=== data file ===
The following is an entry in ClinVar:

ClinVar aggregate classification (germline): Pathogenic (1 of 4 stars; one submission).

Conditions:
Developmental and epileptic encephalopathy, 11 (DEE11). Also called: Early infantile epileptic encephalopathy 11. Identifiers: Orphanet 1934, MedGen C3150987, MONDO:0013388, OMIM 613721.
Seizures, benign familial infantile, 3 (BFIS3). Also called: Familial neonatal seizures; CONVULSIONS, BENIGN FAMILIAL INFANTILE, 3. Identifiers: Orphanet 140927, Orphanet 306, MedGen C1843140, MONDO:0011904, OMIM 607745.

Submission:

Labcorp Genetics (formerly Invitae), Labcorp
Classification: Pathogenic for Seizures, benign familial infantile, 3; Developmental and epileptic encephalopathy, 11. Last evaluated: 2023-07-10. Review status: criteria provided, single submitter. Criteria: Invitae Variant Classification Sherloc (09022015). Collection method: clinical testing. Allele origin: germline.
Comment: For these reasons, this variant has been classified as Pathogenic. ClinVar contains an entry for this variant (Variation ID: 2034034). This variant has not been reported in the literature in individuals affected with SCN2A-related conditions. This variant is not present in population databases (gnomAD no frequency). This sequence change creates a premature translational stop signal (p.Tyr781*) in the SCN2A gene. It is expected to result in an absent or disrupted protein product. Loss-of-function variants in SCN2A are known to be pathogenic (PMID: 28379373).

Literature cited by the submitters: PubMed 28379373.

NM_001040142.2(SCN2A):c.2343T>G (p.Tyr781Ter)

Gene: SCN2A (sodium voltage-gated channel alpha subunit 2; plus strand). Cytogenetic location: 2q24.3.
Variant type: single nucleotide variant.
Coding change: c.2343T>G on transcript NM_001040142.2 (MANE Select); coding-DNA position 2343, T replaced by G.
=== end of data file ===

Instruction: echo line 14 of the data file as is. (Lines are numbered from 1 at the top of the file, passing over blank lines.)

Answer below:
Coding change: c.2343T>G on transcript NM_001040142.2 (MANE Select); coding-DNA position 2343, T replaced by G.